If you have been reading this blog for a while, you may remember that I have a series of posts focused on Italians whose lives are absolutely worth knowing.
The first post of the series was about Libereso Guglielmi, a very important figure in Italian gardening who is famous for being the gardener of Italo Calvino, while the second one was about Lisetta Carmi, a photographer from Genoa who says she has lived five different lives.
The series is back today with another female photographer, Letizia Battaglia. Her life and career are so rich and important that I absolutely wanted to write about her. In fact, she is definitely one of the most famous Italian female photographers but she deserves even more fame because she is incredibly talented.
I have to admit that I have discovered Letizia Battaglia and her work only a few years ago, thanks to an interview on the national tv. She was so brave, confident, and genuine that I immediately wanted to know more about her and her work.
Also, before Covid hit, I went to an exhibition of her work and fell in love with her photos. I’ve especially liked their rawness and the sharpness with which they depicted life in southern Italy or in other areas of the world. Battaglia’s work is exactly like her: honest, direct, and full of beauty.
Letizia Battaglia was born in Palermo in 1935. She was a stay-at-home mom who was a bit frustrated with her life and felt an urge to do something different. So, in 1969, she started working as a journalist for a newspaper called L’Ora, where she was the only woman employee. In 1971 she moved to Milan but she couldn’t find work as a journalist because no newspaper would publish her articles without photographs.
So a friend of hers gave her a camera and she began taking pictures. She didn’t take any lessons nor had any formal training. She simply started walking around the city and taking pictures of famous people like Pierpaolo Pasolini, Dario Fo and Franca Rame, and Mario Capanna and the members of the students’ movement, which was really huge at the time.
Battaglia returned to Palermo in 1974 to run the photography department at L’Ora. At the time, Palermo was going through a very difficult time: there was a cruel war between different mafia gangs and there were murders and ambushes almost every day. Letizia was not scared and she ran everywhere around the city taking pictures of all the major mafia massacres, gaining respect among her peers for her talent and bravery.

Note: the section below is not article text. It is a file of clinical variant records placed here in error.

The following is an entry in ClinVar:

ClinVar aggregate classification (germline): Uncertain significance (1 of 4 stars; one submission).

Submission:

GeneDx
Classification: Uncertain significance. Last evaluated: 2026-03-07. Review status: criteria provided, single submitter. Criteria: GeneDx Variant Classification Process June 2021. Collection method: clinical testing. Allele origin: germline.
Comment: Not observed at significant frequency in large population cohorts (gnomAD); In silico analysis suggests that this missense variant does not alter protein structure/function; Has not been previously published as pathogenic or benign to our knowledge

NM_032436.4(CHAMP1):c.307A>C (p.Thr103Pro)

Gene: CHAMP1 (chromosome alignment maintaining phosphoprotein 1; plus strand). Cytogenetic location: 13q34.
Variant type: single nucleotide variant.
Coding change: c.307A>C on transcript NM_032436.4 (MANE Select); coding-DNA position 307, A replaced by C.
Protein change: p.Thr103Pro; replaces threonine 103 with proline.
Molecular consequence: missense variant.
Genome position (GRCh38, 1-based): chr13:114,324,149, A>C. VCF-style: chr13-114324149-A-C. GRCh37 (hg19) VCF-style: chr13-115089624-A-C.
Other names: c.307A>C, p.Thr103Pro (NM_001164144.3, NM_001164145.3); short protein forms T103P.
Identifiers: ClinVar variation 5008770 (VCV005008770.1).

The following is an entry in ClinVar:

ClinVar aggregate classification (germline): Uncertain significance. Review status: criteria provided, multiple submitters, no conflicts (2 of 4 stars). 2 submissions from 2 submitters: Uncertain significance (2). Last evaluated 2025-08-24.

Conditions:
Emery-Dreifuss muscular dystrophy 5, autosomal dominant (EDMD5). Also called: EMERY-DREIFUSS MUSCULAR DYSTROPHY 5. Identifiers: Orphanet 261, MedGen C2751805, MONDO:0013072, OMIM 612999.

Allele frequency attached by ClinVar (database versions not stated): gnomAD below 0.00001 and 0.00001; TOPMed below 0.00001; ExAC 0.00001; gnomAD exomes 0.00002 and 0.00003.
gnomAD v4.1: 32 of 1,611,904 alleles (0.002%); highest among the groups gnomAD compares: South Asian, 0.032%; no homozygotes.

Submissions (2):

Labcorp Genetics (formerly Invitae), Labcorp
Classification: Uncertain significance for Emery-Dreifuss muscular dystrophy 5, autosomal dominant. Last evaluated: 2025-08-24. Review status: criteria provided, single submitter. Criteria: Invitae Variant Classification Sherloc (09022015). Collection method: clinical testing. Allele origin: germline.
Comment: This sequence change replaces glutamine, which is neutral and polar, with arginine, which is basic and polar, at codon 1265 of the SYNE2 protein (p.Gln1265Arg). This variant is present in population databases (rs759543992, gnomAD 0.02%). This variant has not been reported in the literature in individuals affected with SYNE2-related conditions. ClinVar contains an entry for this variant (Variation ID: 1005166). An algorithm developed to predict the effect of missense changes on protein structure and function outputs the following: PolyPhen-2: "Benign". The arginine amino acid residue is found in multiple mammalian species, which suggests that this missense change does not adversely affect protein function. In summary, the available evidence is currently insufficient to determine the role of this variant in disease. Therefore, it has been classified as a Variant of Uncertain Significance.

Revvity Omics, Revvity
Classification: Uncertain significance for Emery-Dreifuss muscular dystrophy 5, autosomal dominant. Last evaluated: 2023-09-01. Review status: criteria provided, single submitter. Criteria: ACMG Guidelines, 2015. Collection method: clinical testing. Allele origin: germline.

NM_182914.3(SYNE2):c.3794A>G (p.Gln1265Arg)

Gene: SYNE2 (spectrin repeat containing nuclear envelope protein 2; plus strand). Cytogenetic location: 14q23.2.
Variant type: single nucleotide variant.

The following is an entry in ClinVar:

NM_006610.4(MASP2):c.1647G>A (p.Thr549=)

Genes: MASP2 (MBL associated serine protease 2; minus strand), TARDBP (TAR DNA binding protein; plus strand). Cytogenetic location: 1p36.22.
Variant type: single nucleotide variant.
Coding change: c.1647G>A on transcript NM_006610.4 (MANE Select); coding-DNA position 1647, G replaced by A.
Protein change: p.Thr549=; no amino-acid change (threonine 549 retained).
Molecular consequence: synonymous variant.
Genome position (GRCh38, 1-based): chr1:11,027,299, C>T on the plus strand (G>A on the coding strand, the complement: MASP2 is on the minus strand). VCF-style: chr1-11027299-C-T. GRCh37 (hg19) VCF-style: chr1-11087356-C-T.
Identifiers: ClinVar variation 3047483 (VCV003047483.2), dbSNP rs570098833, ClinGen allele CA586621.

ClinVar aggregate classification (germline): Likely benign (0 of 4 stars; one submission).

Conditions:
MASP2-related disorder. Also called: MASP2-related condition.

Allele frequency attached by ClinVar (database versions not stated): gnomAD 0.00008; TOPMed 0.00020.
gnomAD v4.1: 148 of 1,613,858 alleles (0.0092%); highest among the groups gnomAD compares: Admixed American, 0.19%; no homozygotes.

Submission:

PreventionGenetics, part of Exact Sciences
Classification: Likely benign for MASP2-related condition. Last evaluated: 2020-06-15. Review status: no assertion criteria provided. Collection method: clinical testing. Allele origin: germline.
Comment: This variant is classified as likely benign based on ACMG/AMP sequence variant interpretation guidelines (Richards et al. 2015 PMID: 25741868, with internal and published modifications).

She became famous as the fotografa della mafia but the mafia crimes were not the only subject of her work: she used black and white photography to depict Palermo and its beauty, its decadence, the feasts, the traditions, the incredible people that live in that place.
In particular, she has a great eye for girls and women, who are probably her most favorite subject. A picture of a girl standing against an old door with a ball in her hand is probably one of her most famous ones: even if you don’t know Letizia Battaglia, you might have seen this photo.
In multiple interviews, she has declared that her interest in girls and women as subjects of her shots has to do with the fact that she was harassed when she was a little girl. That terrible episode deprived her of her innocence and freedom, which is something that only photography gave her back: the freedom to express herself and describe the world around her.
After working as a photographer for 20 years, she felt she wanted to do something different and decided to run for the partito ambientalista (Green Party) for the city of Palermo. She was elected and became part of the administration of the city, something she enjoyed very much because she loved doing useful things for her city.